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John F. O'Hara

John F. O'Hara
731 W Skippack Pike  Blue Bell  PA 19422
Phone:  610-277-4060
Office:  215-643-3200
Cell:  267-481-1786
Fax:  267-354-6973

My Blog

Shopping for a Loan? Exercise Caution with Peer-to-Peer Lenders

March 9, 2016 2:12 am

Marketplace lending—often referred to as “peer-to-peer” or “platform” lending—is a relatively new kind of online lending. Marketplace lenders may provide mortgages, auto loans, installment loans, student loans or other financial products to consumers, generally marketing both new loans and loans that can be used to refinance or consolidate existing debt. Marketplace lenders use an online interface to connect consumers or businesses seeking to borrow money with investors willing to buy or invest in the loan. Generally, the marketplace lending platform handles all underwriting and customer service interactions with the borrower. Once a loan is originated, the company generally makes arrangements to transfer ownership to the investors while it continues to service the loan.

Unfortunately, many have had problems with loans offered by online marketplace lenders. If you’re considering this type of lender, keep in mind the following guidelines from the Consumer Financial Protection Bureau (CFPB).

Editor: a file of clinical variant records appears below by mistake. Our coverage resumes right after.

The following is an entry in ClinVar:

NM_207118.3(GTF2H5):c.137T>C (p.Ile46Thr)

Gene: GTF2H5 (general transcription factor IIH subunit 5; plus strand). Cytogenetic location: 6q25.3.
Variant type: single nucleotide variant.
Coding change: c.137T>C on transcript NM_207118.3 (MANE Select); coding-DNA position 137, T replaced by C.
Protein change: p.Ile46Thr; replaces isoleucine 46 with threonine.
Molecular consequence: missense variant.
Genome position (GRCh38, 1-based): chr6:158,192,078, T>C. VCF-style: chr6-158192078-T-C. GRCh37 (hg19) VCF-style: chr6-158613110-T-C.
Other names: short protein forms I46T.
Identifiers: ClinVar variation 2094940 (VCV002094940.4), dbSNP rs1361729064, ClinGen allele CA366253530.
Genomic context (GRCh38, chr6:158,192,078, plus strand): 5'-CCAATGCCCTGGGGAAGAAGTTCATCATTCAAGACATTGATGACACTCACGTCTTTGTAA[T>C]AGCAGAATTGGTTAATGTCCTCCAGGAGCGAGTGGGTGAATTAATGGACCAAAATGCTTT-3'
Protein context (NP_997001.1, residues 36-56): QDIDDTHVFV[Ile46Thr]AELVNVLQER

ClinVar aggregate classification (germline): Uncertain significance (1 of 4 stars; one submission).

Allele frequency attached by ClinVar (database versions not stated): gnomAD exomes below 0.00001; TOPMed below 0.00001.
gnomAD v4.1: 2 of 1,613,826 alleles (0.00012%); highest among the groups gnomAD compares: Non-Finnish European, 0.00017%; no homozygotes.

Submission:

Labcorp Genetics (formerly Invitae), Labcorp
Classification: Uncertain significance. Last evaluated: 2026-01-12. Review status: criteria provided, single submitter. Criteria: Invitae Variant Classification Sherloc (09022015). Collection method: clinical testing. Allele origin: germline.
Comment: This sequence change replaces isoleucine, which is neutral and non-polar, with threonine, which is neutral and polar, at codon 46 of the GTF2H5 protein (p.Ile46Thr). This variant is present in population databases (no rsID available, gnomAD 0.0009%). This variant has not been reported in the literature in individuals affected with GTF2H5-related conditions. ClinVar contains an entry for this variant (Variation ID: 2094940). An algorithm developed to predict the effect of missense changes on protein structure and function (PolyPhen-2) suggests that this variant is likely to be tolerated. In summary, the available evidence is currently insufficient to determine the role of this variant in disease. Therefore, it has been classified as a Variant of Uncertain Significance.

• Remember important consumer protections apply. Marketplace lenders are required to follow federal and state consumer financial protection laws.

• Be careful about refinancing certain types of debt. While some marketplace lenders may advertise lower interest rates, in some cases, you could lose important loan-specific protections by refinancing an existing debt. Specifically, know that you may sign away certain federal benefits, such as income-driven repayment for federal student loans or service member benefits related to debt incurred prior to entering active duty.

• Assess income and spending. Before taking out a loan, evaluate how much you can afford and really need to borrow. Understand the total cost of the loan, as well as what the total cost will be each month.